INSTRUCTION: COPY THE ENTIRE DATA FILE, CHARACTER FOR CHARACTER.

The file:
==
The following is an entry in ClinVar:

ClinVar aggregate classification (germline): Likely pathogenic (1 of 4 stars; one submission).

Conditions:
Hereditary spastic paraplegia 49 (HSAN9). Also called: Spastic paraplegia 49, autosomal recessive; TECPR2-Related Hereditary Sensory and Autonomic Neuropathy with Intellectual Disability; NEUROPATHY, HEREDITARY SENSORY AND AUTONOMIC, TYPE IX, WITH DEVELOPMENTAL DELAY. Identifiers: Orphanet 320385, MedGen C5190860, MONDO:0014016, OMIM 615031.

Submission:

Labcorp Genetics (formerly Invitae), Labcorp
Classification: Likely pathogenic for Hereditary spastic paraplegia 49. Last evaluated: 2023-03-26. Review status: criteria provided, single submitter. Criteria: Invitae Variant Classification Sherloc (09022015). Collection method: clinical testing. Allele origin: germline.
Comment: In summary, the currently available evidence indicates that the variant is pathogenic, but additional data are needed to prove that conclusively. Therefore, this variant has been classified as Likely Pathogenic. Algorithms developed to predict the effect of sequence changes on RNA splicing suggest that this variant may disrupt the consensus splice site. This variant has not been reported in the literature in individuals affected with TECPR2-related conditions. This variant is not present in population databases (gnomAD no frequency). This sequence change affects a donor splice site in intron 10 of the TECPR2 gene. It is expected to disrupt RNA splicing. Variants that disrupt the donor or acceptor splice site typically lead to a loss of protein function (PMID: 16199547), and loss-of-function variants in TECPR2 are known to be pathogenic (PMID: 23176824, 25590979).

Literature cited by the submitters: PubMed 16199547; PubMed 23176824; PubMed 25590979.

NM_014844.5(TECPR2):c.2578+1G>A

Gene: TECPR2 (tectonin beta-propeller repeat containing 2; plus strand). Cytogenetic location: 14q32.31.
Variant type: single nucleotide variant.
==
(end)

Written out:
The following is an entry in ClinVar:

ClinVar aggregate classification (germline): Likely pathogenic (1 of 4 stars; one submission).

Conditions:
Hereditary spastic paraplegia 49 (HSAN9). Also called: Spastic paraplegia 49, autosomal recessive; TECPR2-Related Hereditary Sensory and Autonomic Neuropathy with Intellectual Disability; NEUROPATHY, HEREDITARY SENSORY AND AUTONOMIC, TYPE IX, WITH DEVELOPMENTAL DELAY. Identifiers: Orphanet 320385, MedGen C5190860, MONDO:0014016, OMIM 615031.

Submission:

Labcorp Genetics (formerly Invitae), Labcorp
Classification: Likely pathogenic for Hereditary spastic paraplegia 49. Last evaluated: 2023-03-26. Review status: criteria provided, single submitter. Criteria: Invitae Variant Classification Sherloc (09022015). Collection method: clinical testing. Allele origin: germline.
Comment: In summary, the currently available evidence indicates that the variant is pathogenic, but additional data are needed to prove that conclusively. Therefore, this variant has been classified as Likely Pathogenic. Algorithms developed to predict the effect of sequence changes on RNA splicing suggest that this variant may disrupt the consensus splice site. This variant has not been reported in the literature in individuals affected with TECPR2-related conditions. This variant is not present in population databases (gnomAD no frequency). This sequence change affects a donor splice site in intron 10 of the TECPR2 gene. It is expected to disrupt RNA splicing. Variants that disrupt the donor or acceptor splice site typically lead to a loss of protein function (PMID: 16199547), and loss-of-function variants in TECPR2 are known to be pathogenic (PMID: 23176824, 25590979).

Literature cited by the submitters: PubMed 16199547; PubMed 23176824; PubMed 25590979.

NM_014844.5(TECPR2):c.2578+1G>A

Gene: TECPR2 (tectonin beta-propeller repeat containing 2; plus strand). Cytogenetic location: 14q32.31.
Variant type: single nucleotide variant.